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The Independent Critic

Do I really have to tell you? It's about, um, two women named Edie and Thea
Susan Muska and Greta Olafsdottir
Breaking Glass Pictures
Interview w/Judge Harvey Brownstone; Edie w/Directors on Festival Circuit; Link to "In the Life" Edie & Thea segment; "Coping with Disability" featurette; Photo Gallery; DVD release 12/14/10

 "Edie & Thea: A Very Long Engagement" Review 
From the directors of The Brandon Teena Story comes this heartfelt doc about two lifelong partners, Edie & Thea, and a lifetime of commitment and embrace that transcends politics and circumstance.

Edie & Thea - A Very Long Engagement introduces us to two young women who first meet in the 1960's and whose love endures what is essentially a 40 year engagement until they are finally able to marry in Canada.

The story of Edie and Thea lacks the impact of, say, the Brandon Teena story, though co-directors Susan Muska and Greta Olafsdottir on a certain level take the same approach by giving the film a sort of wham bam ending that doesn't quite make up for the relative melancholy and low-key nature of much of the film. Winner of the Dokula at the Hamburg Lesbian and Gay Film Festival, Edie & Thea is almost strictly a genre film that will have limited appeal to a wider audience beyond those who will appreciate the film's heartfelt portrayal of its lesbian relationship and the ways in which Edie & Thea approach the issue of disability within the film.

However, those who would like to see the film be a strong statement for gay/lesbian marriage are likely to be at least modestly disappointed as Edie & Thea avoids politicizing the relationship and focuses almost strictly upon the lifelong journey of these two women.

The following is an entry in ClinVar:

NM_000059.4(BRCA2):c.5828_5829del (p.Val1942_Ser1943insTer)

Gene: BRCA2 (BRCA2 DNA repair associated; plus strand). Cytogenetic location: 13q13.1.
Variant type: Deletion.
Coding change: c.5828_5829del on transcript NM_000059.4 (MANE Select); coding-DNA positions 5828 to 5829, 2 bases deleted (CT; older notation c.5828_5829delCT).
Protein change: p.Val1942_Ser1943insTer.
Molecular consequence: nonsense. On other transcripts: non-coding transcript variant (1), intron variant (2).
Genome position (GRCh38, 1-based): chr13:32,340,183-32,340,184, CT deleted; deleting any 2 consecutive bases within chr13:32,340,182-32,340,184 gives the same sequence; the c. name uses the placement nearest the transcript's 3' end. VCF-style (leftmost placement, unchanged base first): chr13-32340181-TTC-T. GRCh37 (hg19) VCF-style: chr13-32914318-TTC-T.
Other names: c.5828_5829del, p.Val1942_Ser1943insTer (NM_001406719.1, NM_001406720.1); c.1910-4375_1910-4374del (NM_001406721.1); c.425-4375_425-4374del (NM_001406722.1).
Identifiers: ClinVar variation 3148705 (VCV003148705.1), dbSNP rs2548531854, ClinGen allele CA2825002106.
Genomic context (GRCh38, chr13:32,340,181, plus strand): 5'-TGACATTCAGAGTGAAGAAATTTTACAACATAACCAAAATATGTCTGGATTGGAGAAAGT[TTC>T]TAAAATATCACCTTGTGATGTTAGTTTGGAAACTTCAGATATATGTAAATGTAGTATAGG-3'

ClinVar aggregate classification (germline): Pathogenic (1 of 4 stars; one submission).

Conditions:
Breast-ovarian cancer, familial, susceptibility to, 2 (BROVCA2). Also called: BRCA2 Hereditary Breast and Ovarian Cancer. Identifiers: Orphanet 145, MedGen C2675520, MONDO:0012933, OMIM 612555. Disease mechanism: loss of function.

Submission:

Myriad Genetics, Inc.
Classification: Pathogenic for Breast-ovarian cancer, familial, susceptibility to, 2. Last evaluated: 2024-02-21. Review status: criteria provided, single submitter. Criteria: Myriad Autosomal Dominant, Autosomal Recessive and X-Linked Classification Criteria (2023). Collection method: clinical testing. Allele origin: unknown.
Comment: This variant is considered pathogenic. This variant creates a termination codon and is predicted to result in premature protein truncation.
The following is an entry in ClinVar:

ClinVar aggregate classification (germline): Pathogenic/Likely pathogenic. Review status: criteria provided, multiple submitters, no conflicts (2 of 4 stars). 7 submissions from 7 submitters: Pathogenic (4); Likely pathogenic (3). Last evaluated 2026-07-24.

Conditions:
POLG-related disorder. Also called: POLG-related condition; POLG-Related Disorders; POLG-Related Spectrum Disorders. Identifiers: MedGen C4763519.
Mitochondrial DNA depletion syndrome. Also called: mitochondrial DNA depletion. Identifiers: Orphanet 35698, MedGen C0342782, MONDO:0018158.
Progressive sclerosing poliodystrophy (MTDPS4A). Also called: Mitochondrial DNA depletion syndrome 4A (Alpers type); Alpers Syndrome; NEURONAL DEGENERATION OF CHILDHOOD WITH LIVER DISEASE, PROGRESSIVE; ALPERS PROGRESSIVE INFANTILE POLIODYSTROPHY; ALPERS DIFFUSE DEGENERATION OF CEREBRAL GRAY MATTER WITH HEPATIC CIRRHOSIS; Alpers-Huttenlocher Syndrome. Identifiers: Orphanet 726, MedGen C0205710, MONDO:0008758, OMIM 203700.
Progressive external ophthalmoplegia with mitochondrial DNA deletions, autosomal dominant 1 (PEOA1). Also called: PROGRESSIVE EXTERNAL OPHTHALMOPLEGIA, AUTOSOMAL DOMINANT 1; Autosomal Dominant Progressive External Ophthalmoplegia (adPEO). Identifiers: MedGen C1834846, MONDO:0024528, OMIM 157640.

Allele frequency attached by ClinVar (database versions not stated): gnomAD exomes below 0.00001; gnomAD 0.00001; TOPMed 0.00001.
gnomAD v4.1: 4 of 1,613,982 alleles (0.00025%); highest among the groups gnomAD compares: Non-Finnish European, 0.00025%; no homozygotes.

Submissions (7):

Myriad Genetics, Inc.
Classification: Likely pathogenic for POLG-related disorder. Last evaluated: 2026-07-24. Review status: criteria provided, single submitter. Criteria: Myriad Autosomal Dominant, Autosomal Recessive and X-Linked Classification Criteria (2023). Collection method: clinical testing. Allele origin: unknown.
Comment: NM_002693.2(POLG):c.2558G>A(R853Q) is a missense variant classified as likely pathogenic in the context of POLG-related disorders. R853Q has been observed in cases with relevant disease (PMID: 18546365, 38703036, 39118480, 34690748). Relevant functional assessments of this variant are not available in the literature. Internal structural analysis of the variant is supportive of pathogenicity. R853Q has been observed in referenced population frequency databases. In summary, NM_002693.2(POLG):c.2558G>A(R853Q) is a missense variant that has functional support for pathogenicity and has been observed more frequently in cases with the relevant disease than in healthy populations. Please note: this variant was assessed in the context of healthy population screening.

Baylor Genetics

What an incredible journey, indeed.

Muska and Olafsdottir primarily utilize older black-and-white photographs, voice narrative and interviews with Edie & Thea to tell the story both past and present. While this approach is perfectly fine in terms of the material, it isn't particularly interesting other than reinforcing my long held belief that I don't have much interest in getting old.

Muska and Olafsdottir take a decidedly backseat approach to direction here, avoiding any type of Michael Moore style histrionics and allowing the beauty and inspiration of this love story to stand on its own. It does, for the most part, stand on its own, though it's equally arguable that possessing such a marvelous and rich story presents the opportunity to put a human face on the issue of gay marriage. Unfortunately, the opportunity comes and goes and we simply sit back and listen to Edie and Thea.

Edie & Thea - A Very Long Engagement is being released on home video by Breaking Glass Pictures on December 14, 2010. While the doc will, indeed, have limited appeal for a wider audience, fans of meaningful and informative gay/lesbian cinema may want to add this one to the collection.

© Written by Richard Propes
The Independent Critic